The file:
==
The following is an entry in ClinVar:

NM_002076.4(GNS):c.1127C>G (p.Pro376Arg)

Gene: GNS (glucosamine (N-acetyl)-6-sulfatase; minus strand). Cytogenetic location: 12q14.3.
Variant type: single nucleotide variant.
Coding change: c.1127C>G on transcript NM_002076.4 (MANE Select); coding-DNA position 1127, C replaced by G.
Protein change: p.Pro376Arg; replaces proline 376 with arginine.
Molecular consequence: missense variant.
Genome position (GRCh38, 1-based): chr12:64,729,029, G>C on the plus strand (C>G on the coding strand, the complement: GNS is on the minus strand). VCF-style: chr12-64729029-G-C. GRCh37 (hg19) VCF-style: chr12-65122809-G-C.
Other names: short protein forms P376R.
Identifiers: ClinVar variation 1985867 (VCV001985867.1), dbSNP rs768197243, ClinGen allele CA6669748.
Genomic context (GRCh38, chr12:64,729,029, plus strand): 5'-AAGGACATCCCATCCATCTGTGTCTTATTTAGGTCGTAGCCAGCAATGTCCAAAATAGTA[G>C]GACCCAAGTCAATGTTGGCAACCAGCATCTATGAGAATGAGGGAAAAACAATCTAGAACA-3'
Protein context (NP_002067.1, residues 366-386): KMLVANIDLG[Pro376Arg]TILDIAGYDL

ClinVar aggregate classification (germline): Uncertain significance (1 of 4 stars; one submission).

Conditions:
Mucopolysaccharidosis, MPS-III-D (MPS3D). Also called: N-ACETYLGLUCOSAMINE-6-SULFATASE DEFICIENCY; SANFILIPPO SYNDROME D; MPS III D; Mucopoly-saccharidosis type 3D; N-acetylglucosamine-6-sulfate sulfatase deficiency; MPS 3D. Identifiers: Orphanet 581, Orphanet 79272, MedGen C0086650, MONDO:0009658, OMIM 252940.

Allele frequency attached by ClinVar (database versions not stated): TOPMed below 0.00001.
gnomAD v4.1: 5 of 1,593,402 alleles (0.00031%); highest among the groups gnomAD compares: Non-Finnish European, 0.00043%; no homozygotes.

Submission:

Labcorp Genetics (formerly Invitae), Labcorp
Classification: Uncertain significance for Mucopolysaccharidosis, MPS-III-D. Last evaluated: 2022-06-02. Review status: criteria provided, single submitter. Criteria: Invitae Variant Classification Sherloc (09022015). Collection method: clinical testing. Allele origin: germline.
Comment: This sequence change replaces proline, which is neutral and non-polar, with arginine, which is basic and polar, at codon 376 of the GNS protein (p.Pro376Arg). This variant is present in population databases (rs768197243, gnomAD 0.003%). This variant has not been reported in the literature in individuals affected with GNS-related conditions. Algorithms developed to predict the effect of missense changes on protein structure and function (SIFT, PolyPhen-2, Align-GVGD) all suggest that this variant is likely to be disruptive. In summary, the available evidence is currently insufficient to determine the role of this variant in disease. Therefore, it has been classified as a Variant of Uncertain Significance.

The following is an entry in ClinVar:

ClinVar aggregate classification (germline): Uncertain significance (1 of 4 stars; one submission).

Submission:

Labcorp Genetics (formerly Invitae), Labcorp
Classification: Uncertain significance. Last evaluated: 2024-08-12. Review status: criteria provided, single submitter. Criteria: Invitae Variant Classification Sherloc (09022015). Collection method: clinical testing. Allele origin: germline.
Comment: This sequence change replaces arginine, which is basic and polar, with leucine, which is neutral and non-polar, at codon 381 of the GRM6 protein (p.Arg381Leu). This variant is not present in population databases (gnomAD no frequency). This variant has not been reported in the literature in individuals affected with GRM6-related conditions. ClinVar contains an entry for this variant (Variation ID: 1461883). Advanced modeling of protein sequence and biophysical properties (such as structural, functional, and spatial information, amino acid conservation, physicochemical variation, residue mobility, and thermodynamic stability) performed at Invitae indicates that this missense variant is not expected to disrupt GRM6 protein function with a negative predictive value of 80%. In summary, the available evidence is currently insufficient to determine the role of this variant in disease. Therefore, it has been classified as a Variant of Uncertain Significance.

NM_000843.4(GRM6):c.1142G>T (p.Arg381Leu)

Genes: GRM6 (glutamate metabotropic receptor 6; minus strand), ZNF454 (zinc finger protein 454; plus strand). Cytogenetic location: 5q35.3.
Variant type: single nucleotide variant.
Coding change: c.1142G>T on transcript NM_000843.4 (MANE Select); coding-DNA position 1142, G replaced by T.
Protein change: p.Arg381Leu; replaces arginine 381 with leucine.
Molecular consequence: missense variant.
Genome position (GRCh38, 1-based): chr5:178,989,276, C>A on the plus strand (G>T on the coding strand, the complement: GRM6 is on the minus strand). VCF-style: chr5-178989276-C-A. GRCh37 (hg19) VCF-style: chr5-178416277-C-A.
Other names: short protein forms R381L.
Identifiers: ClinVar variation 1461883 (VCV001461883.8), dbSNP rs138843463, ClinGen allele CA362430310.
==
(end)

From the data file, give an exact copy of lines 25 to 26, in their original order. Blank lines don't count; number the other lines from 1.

Labcorp Genetics (formerly Invitae), Labcorp
Classification: Uncertain significance. Last evaluated: 2024-08-12. Review status: criteria provided, single submitter. Criteria: Invitae Variant Classification Sherloc (09022015). Collection method: clinical testing. Allele origin: germline.